An independent review of Maryland's proposed touch-screen voting system released yesterday found a "high risk of compromise" by malicious outsiders who might want to tamper with election results.
But state officials believe the flaws can be fixed quickly, and are continuing with plans to distribute the machines statewide for the presidential primary election in March.
Officials unveiled selected portions of an evaluation by California-based Science Applications International Corp. of a new $55.6 million voting system the state will install in the coming months, and said they had begun work on the hundreds of steps identified to ensure the security of voting procedures.
"We believe we are fully prepared to roll out the revised Diebold machines," said Gilles W. Burger, chairman of the Maryland State Board of Elections.
The outside evaluation was ordered by Gov. Robert L. Ehrlich Jr., shortly after a team of researchers at the Johns Hopkins University concluded that the software behind Diebold Election Systems' AccuVote-TS voting machines was vulnerable to tampering that could skew election results.
The review released yesterday paints a less-than-flattering picture of how an election would have been run in Maryland had the Hopkins study not drawn attention to problems. Several risks were deemed serious.
While some changes were required of Diebold, many more are to be made by the State Board of Elections. The study found problems not only with the technology behind the electronic machines, but in policies and procedures used by state and local election boards.
"The system, as implemented in policy, procedure and technology, is at high risk of compromise," the report said. "Any computerized voting system implemented using the present set of policies and procedures would require these same mitigations."
State officials believe that the analysis performed on Maryland's system is the most thorough ever conducted, and it was eagerly anticipated by county and state elections supervisors across the country who have fretted about switching to the electronic voting machines in the aftermath of the widely publicized Hopkins report.
One of the Hopkins researchers, Aviel D. Rubin, technical director of the university's Information Security Institute, expressed astonishment that Maryland would proceed with the purchase of the machines after so many problems were uncovered.
"If you commission SAIC to do a study and write a report, and they come back and say that the system is insecure, it would seem to make sense to suspend the plans to use the system until SAIC writes a report saying that it is safe to use them," Rubin said. "It defies logic that Maryland has these plans [to proceed] given what SAIC says about the Diebold machines."
But state Budget Secretary James C. "Chip" DiPaula Jr., who oversaw the review, said the state has little flexibility. Federal and state law requires an upgrade of voting equipment, he said, and federal funds from the Help America Vote Act are being used for the purchase.
The touch-screen system was used last year in Montgomery, Prince George's, Allegany and Dorchester counties, and will now be rolled out in 19 other counties. Baltimore City uses a different electronic system.
Diebold officials said yesterday that the results confirmed that the electronic systems were safe to use.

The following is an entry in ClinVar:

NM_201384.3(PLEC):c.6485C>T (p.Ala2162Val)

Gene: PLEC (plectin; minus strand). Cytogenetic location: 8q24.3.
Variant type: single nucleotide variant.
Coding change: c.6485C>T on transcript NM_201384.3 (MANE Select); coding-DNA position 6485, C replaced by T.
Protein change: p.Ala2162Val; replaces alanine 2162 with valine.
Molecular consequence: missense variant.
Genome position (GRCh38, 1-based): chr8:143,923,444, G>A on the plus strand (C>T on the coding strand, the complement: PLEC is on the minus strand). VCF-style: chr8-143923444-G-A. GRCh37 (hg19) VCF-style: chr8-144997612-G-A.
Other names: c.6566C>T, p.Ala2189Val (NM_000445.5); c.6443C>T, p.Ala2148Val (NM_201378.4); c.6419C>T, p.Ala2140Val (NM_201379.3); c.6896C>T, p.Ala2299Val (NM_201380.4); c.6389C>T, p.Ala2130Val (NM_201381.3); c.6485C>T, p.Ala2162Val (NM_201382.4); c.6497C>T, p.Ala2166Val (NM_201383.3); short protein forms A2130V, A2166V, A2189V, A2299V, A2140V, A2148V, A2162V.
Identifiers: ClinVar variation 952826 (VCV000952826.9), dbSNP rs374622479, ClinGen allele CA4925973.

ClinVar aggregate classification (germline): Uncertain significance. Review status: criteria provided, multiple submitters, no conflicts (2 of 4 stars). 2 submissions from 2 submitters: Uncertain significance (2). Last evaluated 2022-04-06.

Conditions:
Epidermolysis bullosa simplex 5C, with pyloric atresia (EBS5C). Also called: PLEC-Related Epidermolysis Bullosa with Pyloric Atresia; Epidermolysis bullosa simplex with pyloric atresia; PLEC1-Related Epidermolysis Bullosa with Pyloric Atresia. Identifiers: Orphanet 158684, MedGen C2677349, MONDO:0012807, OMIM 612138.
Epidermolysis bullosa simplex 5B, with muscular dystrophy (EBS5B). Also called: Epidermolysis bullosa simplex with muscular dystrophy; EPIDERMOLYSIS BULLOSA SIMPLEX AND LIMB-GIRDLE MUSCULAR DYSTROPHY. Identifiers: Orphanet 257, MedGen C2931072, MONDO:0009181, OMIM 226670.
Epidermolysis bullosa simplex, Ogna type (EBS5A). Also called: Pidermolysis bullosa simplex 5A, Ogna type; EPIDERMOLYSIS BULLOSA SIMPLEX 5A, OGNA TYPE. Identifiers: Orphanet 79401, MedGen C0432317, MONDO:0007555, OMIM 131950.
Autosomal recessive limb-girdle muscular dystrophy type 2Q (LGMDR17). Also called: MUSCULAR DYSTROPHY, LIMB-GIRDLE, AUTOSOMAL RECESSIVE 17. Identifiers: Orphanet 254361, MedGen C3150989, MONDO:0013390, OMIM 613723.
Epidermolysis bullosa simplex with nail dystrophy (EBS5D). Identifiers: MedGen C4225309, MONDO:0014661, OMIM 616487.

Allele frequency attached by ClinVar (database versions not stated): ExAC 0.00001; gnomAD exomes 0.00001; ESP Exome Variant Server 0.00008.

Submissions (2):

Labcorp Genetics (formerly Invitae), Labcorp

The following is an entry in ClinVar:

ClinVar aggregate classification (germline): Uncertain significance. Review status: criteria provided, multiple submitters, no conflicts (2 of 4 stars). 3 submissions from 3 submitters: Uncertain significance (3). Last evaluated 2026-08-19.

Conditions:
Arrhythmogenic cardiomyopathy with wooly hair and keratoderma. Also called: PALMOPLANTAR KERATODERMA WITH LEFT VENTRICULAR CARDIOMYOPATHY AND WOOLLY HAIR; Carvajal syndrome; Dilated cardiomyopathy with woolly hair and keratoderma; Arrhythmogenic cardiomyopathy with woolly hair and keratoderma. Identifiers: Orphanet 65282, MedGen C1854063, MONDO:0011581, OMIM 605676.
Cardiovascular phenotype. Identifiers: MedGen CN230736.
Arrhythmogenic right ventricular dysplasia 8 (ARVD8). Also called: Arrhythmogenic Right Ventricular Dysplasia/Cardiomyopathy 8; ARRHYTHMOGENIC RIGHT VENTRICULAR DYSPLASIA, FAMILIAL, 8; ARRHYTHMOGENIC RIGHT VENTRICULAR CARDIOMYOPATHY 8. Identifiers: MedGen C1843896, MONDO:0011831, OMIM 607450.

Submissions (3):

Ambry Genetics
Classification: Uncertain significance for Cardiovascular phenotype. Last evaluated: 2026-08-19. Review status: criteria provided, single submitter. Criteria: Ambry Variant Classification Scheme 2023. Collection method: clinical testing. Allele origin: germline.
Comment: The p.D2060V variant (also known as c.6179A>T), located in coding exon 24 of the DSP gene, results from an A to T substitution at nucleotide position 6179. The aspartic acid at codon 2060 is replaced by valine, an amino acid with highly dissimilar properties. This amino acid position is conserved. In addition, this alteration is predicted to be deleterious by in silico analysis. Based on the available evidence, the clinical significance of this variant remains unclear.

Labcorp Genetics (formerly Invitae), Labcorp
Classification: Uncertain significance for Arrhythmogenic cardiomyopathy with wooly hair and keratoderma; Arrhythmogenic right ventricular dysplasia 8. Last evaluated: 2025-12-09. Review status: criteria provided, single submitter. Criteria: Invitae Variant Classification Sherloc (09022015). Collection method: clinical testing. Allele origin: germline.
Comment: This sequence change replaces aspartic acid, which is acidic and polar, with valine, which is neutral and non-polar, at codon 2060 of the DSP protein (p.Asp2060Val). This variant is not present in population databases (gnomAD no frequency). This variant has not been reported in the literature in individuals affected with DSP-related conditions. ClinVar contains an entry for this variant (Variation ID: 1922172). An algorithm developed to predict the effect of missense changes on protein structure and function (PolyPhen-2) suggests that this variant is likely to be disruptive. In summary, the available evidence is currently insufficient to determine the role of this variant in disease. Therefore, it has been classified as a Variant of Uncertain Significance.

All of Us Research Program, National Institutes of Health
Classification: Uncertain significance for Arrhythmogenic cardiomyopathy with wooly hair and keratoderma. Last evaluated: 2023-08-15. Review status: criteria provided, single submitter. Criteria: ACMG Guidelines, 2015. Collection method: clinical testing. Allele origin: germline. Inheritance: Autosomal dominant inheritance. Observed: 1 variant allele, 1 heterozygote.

"After the completion of the SAIC analysis, it's obvious that the security of our system is very, very sound, and voters should feel comfortable using our terminals," said Mark Radke, voting industry director for Diebold Election Systems. "The current version of the product is very solid and accurate."
Diebold has made changes to address concerns, state elections officials said yesterday, including altering the way pass codes are used to access voting machines and encrypting the results sent electronically from polling places to local election board headquarters. The company will absorb the cost of those changes.
The state elections board has also made changes: It has removed the elections management computer server from the agency's network connections. That's because the elections board internal network also provided Internet access, creating a previously unnoticed potential entry point for hackers.
The state board also plans to hire three new staff members, including security and training officials, as recommended by the review. The salaries for personnel will be covered through federal funds, said Jim Pettit, a spokesman for the state elections board.
The evaluation found that the Hopkins study correctly identified security flaws in the computer programming code used by Diebold, but did not account for other election system checks and balances, such as the function of election judges. Also, the touch-screen machines will not be networked together, eliminating another potential for fraud.
"The state of Maryland's procedural controls and general voting environment reduce or eliminate many of the vulnerabilities identified in the Rubin report," the SAIC study said.
While the SAIC report was released yesterday, the study was completed about three weeks ago, and state officials have been meeting with Diebold representatives and others to discuss the results. About 60 pages of 200 were made public.
"Let's talk about security," DiPaula said. "The best security is not to give a road map to people who would do us harm."
But Rubin, the Hopkins professor, questioned the need for secrecy. "If they are planning on fixing the security problems, then there is no need to redact them," he said.